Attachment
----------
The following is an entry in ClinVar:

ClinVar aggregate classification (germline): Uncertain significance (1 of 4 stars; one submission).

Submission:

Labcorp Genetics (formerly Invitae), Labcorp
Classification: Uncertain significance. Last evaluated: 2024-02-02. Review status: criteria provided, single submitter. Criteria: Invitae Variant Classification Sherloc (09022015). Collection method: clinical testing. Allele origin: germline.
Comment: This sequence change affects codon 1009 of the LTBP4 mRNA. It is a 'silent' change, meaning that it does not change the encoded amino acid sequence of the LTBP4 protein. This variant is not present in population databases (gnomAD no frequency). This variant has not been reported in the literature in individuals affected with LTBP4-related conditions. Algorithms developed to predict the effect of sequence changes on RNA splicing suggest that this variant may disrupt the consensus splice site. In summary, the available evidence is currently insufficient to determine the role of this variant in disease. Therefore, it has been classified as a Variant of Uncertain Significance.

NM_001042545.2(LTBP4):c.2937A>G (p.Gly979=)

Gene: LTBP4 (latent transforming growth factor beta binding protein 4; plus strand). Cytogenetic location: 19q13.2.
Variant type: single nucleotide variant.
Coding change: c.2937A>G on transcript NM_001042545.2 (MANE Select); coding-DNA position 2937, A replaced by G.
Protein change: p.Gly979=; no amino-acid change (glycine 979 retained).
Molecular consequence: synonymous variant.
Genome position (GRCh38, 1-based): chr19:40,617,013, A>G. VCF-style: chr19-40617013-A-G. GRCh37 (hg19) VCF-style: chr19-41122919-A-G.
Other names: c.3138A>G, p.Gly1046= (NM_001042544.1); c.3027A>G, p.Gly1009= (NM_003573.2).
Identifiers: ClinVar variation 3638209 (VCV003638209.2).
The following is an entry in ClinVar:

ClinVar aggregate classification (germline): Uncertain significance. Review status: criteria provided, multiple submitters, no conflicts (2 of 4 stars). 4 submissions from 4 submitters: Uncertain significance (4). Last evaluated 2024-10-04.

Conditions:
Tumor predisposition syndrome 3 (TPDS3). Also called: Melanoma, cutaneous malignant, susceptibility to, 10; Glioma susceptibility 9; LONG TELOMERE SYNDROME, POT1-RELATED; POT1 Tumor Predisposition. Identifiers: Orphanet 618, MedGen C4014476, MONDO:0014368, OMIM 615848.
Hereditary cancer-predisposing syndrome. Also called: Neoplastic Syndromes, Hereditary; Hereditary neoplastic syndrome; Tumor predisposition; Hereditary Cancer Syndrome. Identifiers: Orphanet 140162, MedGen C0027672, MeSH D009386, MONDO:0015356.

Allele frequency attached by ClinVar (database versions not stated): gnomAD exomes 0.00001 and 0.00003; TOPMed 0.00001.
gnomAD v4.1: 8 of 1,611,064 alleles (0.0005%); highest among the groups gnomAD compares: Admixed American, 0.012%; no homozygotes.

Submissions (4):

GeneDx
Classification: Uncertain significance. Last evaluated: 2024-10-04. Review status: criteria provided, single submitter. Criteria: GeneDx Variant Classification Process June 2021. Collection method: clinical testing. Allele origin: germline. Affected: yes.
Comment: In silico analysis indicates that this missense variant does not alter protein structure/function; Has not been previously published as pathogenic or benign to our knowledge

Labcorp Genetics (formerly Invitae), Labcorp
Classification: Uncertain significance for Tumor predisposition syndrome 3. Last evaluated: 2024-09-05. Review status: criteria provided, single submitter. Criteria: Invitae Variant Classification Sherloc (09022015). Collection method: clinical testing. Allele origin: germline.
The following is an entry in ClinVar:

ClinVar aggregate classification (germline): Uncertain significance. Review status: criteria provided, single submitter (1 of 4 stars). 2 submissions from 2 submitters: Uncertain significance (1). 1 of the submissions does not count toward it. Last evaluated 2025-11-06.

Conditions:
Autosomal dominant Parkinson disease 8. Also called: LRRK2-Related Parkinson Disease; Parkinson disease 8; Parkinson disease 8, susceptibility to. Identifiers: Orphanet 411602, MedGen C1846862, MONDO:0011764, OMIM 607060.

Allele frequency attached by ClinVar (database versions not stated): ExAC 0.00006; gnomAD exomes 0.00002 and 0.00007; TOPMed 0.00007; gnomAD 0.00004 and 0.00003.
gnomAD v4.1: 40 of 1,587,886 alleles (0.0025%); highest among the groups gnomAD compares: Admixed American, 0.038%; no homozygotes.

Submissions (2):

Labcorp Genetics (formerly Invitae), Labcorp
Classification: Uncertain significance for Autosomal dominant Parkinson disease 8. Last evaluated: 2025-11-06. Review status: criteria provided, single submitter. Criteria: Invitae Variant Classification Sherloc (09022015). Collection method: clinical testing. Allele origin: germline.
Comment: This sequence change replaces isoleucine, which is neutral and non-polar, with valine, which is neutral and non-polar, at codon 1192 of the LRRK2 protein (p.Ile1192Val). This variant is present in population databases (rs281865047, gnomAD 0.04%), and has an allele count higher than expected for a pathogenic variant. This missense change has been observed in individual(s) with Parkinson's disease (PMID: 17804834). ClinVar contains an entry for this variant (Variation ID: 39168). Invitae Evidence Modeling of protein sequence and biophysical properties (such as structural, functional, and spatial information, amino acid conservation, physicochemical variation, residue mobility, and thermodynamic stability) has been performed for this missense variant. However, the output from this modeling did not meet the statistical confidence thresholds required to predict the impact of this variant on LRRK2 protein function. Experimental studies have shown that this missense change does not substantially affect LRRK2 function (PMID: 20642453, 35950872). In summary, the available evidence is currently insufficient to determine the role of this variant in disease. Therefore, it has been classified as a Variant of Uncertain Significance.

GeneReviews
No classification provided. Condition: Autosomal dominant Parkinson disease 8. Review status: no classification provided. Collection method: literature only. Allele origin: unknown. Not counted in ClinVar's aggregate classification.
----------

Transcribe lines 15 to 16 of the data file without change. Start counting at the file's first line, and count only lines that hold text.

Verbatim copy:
Identifiers: ClinVar variation 3638209 (VCV003638209.2).
The following is an entry in ClinVar: